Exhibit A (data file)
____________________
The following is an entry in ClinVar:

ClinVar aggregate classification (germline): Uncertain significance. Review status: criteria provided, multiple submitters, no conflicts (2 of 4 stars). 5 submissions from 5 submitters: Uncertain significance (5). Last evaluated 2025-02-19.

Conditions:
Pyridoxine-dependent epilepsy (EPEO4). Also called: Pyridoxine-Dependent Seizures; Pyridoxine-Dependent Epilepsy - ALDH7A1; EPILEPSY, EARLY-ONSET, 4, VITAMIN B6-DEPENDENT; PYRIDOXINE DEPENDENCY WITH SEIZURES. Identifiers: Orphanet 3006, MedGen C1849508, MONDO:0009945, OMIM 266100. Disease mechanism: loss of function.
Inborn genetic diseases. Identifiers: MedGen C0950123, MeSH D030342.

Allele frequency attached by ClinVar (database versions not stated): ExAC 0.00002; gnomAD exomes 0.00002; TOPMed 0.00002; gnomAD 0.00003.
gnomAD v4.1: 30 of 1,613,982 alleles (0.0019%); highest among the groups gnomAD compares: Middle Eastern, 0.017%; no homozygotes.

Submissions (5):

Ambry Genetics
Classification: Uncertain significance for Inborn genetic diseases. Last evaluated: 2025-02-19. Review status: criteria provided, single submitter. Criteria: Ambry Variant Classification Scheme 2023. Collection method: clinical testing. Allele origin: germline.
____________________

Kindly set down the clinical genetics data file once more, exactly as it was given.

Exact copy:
The following is an entry in ClinVar:

ClinVar aggregate classification (germline): Uncertain significance. Review status: criteria provided, multiple submitters, no conflicts (2 of 4 stars). 5 submissions from 5 submitters: Uncertain significance (5). Last evaluated 2025-02-19.

Conditions:
Pyridoxine-dependent epilepsy (EPEO4). Also called: Pyridoxine-Dependent Seizures; Pyridoxine-Dependent Epilepsy - ALDH7A1; EPILEPSY, EARLY-ONSET, 4, VITAMIN B6-DEPENDENT; PYRIDOXINE DEPENDENCY WITH SEIZURES. Identifiers: Orphanet 3006, MedGen C1849508, MONDO:0009945, OMIM 266100. Disease mechanism: loss of function.
Inborn genetic diseases. Identifiers: MedGen C0950123, MeSH D030342.

Allele frequency attached by ClinVar (database versions not stated): ExAC 0.00002; gnomAD exomes 0.00002; TOPMed 0.00002; gnomAD 0.00003.
gnomAD v4.1: 30 of 1,613,982 alleles (0.0019%); highest among the groups gnomAD compares: Middle Eastern, 0.017%; no homozygotes.

Submissions (5):

Ambry Genetics
Classification: Uncertain significance for Inborn genetic diseases. Last evaluated: 2025-02-19. Review status: criteria provided, single submitter. Criteria: Ambry Variant Classification Scheme 2023. Collection method: clinical testing. Allele origin: germline.